) |>
      list_rbind() |>
      mutate(start_sub = "start")

   subs <- map(
      seq(1, length(pbp)),
      function(game) {
      pbp[[game]]$sub |>
   ) |>
      list_rbind() |>
      mutate(start_sub = "sub")

   bind_rows(starters, subs)

pbp_start_sub <- map(
) |>
   list_rbind() |>
   inner_join(positions, by = "fieldPos")

That data frame looks like this, with one row for every player that played in any game during the 2023 regular season:

# A tibble: 76,043 × 7
   retroID  name                  team  batPos fieldPos start_sub pos
   <chr>    <chr>                 <chr> <chr>  <chr>    <chr>     <chr>
   1 sprig001 George Springer       0     1      9        start     RF
   2 bichb001 Bo Bichette           0     2      6        start     SS
   3 guerv002 Vladimir Guerrero Jr. 0     3      3        start     1B
   4 chapm001 Matt Chapman          0     4      5        start     3B
   5 merrw001 Whit Merrifield       0     5      7        start     LF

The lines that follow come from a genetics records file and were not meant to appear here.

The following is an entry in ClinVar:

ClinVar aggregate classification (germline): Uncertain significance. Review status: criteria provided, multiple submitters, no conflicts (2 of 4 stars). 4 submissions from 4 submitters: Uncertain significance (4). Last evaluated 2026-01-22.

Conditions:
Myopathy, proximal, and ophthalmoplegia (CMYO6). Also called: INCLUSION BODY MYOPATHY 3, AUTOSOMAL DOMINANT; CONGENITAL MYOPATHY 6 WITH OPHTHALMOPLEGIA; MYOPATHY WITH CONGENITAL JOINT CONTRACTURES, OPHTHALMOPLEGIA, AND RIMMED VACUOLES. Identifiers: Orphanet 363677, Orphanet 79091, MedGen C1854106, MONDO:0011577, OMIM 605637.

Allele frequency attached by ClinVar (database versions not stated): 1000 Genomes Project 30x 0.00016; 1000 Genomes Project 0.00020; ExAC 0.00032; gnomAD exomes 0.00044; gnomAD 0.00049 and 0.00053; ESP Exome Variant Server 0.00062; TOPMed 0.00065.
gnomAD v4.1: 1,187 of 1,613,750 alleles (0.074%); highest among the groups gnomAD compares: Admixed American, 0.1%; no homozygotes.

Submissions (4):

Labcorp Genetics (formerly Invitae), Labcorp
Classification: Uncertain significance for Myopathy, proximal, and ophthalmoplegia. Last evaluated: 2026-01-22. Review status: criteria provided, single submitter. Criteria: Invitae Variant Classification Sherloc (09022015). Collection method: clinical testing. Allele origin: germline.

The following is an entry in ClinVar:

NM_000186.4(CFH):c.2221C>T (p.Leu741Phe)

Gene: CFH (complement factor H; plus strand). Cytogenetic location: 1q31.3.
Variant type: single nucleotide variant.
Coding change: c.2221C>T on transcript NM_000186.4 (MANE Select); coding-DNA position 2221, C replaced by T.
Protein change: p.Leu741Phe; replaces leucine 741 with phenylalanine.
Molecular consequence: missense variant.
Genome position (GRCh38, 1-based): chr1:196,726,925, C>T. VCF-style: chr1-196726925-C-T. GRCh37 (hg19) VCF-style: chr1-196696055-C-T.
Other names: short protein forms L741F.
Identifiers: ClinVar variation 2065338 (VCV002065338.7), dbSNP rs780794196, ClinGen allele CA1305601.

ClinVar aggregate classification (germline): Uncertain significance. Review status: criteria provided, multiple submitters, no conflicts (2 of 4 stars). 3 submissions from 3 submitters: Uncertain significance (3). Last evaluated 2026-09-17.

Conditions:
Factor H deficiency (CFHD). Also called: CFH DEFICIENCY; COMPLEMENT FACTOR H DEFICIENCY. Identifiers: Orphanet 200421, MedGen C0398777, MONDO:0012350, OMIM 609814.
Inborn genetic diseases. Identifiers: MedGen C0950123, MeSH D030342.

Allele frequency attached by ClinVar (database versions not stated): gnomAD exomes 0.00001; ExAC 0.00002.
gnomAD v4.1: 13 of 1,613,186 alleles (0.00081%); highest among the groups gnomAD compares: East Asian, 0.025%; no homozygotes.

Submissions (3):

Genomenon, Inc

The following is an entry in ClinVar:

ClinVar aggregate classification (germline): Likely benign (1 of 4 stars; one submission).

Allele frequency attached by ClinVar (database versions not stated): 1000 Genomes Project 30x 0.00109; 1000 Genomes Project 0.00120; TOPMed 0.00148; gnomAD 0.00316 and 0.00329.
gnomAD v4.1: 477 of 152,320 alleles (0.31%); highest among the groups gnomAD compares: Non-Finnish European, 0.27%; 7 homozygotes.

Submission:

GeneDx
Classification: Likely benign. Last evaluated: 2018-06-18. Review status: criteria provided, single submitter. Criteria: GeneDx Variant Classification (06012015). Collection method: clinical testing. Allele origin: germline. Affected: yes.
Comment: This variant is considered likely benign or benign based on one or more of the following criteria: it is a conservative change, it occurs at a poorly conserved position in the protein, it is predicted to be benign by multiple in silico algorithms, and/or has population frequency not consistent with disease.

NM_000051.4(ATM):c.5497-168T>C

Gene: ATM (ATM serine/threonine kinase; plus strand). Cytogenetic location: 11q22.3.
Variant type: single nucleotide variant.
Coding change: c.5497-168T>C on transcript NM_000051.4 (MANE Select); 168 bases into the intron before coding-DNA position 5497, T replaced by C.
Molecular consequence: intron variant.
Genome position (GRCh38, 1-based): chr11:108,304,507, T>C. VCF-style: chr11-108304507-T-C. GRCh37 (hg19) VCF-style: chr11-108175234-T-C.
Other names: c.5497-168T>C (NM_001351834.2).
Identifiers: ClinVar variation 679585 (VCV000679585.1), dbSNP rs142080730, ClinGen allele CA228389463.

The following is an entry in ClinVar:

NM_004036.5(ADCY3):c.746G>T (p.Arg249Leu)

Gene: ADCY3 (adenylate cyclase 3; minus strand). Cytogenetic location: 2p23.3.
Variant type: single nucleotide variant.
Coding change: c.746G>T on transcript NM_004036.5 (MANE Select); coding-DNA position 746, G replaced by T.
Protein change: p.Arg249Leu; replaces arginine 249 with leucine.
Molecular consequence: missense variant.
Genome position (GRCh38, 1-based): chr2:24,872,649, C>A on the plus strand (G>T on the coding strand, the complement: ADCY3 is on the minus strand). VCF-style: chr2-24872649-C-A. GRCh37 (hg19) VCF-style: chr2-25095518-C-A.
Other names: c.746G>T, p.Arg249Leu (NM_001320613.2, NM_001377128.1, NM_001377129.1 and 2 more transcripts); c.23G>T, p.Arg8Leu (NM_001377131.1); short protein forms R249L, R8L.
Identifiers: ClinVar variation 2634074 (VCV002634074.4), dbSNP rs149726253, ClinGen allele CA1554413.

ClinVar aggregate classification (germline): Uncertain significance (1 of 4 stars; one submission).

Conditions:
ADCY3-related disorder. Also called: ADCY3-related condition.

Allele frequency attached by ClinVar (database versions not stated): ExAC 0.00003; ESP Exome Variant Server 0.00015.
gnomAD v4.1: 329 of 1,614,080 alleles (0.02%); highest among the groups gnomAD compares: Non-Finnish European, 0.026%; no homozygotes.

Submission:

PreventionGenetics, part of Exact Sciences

6 kirka001 Alejandro Kirk        0     6      2        start     C
   7 espis001 Santiago Espinal      0     7      4        start     2B
   8 luplj001 Jordan Luplow         0     8      10       start     DH
   9 kierk001 Kevin Kiermaier       0     9      8        start     CF
  10 bassc001 Chris Bassitt         0     0      1        start     P
# ℹ 76,033 more rows

Next, we convert that into appearances by grouping the data by player, whether they were a starter or substitute, and by their position. Since each row in the original data frame is per game, we can use n() to count the games each player started and subbed for each position.

appearances <- pbp_start_sub |>